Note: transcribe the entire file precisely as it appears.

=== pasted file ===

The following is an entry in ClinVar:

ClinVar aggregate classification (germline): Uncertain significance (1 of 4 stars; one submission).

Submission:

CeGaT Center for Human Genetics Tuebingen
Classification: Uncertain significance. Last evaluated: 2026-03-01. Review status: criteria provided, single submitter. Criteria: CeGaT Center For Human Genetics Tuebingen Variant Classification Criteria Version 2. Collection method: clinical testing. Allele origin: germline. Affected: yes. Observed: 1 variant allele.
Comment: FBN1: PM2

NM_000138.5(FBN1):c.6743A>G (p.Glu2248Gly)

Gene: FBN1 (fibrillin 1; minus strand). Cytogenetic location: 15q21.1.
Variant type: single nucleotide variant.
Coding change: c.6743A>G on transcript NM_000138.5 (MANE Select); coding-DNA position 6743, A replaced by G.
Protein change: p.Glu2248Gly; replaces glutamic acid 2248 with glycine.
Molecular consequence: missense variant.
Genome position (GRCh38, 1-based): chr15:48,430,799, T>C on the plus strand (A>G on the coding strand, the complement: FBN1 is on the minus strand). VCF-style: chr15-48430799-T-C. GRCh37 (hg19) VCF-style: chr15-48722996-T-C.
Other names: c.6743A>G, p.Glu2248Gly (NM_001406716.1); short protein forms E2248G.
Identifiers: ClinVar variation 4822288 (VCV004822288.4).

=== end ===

The following is an entry in ClinVar:

ClinVar aggregate classification (germline): Uncertain significance (1 of 4 stars; one submission).

Submission:

CeGaT Center for Human Genetics Tuebingen
Classification: Uncertain significance. Last evaluated: 2026-03-01. Review status: criteria provided, single submitter. Criteria: CeGaT Center For Human Genetics Tuebingen Variant Classification Criteria Version 2. Collection method: clinical testing. Allele origin: germline. Affected: yes. Observed: 1 variant allele.
Comment: FBN1: PM2

NM_000138.5(FBN1):c.6743A>G (p.Glu2248Gly)

Gene: FBN1 (fibrillin 1; minus strand). Cytogenetic location: 15q21.1.
Variant type: single nucleotide variant.
Coding change: c.6743A>G on transcript NM_000138.5 (MANE Select); coding-DNA position 6743, A replaced by G.
Protein change: p.Glu2248Gly; replaces glutamic acid 2248 with glycine.
Molecular consequence: missense variant.
Genome position (GRCh38, 1-based): chr15:48,430,799, T>C on the plus strand (A>G on the coding strand, the complement: FBN1 is on the minus strand). VCF-style: chr15-48430799-T-C. GRCh37 (hg19) VCF-style: chr15-48722996-T-C.
Other names: c.6743A>G, p.Glu2248Gly (NM_001406716.1); short protein forms E2248G.
Identifiers: ClinVar variation 4822288 (VCV004822288.4).